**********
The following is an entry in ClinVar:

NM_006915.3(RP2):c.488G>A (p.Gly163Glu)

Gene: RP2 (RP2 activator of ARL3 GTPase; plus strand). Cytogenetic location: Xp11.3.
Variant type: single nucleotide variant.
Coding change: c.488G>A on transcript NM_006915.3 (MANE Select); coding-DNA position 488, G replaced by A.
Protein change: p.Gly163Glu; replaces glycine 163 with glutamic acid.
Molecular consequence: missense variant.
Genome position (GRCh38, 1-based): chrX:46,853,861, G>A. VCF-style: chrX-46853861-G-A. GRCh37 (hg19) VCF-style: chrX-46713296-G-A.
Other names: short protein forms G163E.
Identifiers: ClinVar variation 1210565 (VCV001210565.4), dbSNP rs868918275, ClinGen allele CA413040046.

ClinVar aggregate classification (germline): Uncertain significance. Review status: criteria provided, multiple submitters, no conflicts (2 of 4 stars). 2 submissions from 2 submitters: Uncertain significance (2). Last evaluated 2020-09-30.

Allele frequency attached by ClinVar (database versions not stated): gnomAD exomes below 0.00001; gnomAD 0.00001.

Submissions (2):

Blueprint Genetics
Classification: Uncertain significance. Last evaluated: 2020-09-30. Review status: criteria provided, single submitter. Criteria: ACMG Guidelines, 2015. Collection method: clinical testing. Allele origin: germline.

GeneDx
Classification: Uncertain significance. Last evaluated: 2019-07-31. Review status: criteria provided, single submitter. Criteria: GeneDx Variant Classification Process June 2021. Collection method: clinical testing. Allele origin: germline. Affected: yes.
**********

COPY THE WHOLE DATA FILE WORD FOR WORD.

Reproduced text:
The following is an entry in ClinVar:

NM_006915.3(RP2):c.488G>A (p.Gly163Glu)

Gene: RP2 (RP2 activator of ARL3 GTPase; plus strand). Cytogenetic location: Xp11.3.
Variant type: single nucleotide variant.
Coding change: c.488G>A on transcript NM_006915.3 (MANE Select); coding-DNA position 488, G replaced by A.
Protein change: p.Gly163Glu; replaces glycine 163 with glutamic acid.
Molecular consequence: missense variant.
Genome position (GRCh38, 1-based): chrX:46,853,861, G>A. VCF-style: chrX-46853861-G-A. GRCh37 (hg19) VCF-style: chrX-46713296-G-A.
Other names: short protein forms G163E.
Identifiers: ClinVar variation 1210565 (VCV001210565.4), dbSNP rs868918275, ClinGen allele CA413040046.

ClinVar aggregate classification (germline): Uncertain significance. Review status: criteria provided, multiple submitters, no conflicts (2 of 4 stars). 2 submissions from 2 submitters: Uncertain significance (2). Last evaluated 2020-09-30.

Allele frequency attached by ClinVar (database versions not stated): gnomAD exomes below 0.00001; gnomAD 0.00001.

Submissions (2):

Blueprint Genetics
Classification: Uncertain significance. Last evaluated: 2020-09-30. Review status: criteria provided, single submitter. Criteria: ACMG Guidelines, 2015. Collection method: clinical testing. Allele origin: germline.

GeneDx
Classification: Uncertain significance. Last evaluated: 2019-07-31. Review status: criteria provided, single submitter. Criteria: GeneDx Variant Classification Process June 2021. Collection method: clinical testing. Allele origin: germline. Affected: yes.